The Grand Canyon

They don’t call it the Grand Canyon without reason. 


It is just that, grand. 


While this destination is most well-known for the vast vista views that it provides, ever changing colors and incredible geology, it is a lot more than just a canyon. It has both great historic and cultural history. People have been exploring and inhabiting the Grand Canyon for thousands of years.


One of the main missions of the National Park Service is to help protect and preserve all of the human history and culture within this archaeological site. People have been a part of the Grand Canyon’s story starting some 10,000 years ago. This land has an immeasurable importance to the Native people in the Southwest. This national park shares boundaries with three federally recognized tribes and has ties to 11 federally recognized tribes.


The note of being federally recognized is especially important as these tribes possess certain rights of self-government and they are entitled to receive certain federal benefits, services and protection because of their special relationship with the United States.  


The 11 tribes that have historic connections to the Grand Canyon are the 

  • Havasupai Tribe
  • Hopi Tribe
  • Hualapai Tribe
  • Kaibab Band of Paiute Indians 
  • Las Vegas Paiute Tribe 
  • Moapa Band of Paiute Indians 
  • Navajo Nation 
  • Paiute Indian Tribe of Utah
  • San Juan Southern Paiute Tribe 
  • The Pueblo of Zuni
  • Yavapai-Apache Nation


These indigenous people were the first inhabitants and caretakers of the land that we all know now to be the United States of America. They are the first people to live in harmony with the environment and possess invaluable knowledge about the land itself.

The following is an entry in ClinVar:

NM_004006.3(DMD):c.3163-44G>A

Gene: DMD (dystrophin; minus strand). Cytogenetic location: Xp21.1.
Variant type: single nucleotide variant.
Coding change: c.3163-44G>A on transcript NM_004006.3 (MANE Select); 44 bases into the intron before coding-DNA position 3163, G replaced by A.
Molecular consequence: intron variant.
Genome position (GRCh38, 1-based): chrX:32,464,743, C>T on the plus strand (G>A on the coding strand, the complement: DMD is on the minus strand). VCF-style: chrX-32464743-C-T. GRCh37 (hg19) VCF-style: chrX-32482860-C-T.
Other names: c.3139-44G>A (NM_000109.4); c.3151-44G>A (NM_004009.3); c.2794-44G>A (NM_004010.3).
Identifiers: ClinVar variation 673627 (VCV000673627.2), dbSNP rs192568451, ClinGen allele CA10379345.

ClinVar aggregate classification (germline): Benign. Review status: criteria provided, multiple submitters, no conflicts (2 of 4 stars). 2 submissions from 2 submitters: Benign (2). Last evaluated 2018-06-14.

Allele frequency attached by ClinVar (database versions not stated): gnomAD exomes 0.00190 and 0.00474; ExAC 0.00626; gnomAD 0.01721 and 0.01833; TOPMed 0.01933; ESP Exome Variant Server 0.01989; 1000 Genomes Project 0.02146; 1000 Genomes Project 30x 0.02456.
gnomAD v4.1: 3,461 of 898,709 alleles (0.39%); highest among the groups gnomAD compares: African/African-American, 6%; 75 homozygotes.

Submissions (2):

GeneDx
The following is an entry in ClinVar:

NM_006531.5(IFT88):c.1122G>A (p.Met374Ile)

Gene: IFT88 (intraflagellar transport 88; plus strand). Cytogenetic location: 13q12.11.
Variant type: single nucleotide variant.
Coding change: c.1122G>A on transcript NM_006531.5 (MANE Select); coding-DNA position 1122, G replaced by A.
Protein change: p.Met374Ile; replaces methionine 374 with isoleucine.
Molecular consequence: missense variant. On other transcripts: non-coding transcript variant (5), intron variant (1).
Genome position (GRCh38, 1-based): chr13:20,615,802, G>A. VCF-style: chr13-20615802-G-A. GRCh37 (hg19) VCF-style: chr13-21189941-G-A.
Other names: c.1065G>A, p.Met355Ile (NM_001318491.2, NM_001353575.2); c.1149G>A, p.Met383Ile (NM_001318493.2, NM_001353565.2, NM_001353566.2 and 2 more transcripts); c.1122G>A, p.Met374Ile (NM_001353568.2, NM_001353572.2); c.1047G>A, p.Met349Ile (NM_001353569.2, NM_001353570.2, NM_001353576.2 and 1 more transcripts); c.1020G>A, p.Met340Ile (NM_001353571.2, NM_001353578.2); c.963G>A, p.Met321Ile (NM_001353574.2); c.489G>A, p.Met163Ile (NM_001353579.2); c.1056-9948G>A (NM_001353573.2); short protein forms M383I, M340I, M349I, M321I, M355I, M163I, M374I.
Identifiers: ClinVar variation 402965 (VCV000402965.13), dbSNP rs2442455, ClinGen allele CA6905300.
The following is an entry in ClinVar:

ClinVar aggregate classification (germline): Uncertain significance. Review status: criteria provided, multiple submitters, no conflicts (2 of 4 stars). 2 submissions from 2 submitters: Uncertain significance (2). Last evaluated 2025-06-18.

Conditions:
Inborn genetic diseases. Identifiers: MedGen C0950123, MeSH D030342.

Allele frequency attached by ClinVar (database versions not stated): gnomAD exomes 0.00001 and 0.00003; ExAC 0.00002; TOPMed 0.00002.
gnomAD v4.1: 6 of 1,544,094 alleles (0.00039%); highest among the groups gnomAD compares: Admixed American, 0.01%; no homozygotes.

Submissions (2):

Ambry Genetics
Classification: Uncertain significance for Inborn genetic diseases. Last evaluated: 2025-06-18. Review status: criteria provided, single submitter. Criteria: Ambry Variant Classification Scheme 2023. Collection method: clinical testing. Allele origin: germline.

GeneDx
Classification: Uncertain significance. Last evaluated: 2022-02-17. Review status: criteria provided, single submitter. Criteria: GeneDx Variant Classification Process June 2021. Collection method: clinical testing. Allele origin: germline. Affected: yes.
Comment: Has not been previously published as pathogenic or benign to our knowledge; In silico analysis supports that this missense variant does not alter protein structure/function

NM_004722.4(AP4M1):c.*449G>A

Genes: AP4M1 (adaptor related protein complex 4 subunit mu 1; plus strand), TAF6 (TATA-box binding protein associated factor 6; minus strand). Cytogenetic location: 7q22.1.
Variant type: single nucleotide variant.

One fascinating thing that I learned while doing more research about this land and the people that once called it home was about the village, Supai, located at the bottom of the Grand Canyon. This village was home to the Havasupai tribe for at least the past 800 years. The name Havasupai means “blue green water” and people. 


This water can be seen today in the pools that gather at the base of Mooney Falls and other waterfalls along the Havasu Creek. 


The tribe had traditionally relied heavily on agriculture, hunting and gathering as their means of survival. While the rim and areas surrounding the top of the Grand Canyon offered a harsh climate, the Havasu Canyon provided more protection, water and a more predictable climate. During the summer months, the tribe planted crops and orchards in the Havasu Canyon. Utilizing the Havasu Creek as their water source. 


During the winter months the Havasupais would leave the Canyon and the below freezing temperatures and retreat to another place along the rim or plateau until warmer weather came about. 


Now, that is what we call a true nomad. 


The Havasupais left their mark on this landscape by paving the path that hikers now take to hike into the canyon itself. 


If you are lucky enough to score a permit to hike to this village and walk the paths that the Havasupai once did, you would score the permit of a lifetime. It is a 8 mile hike to the lodge within the village itself but remember, what goes down, must also come back up.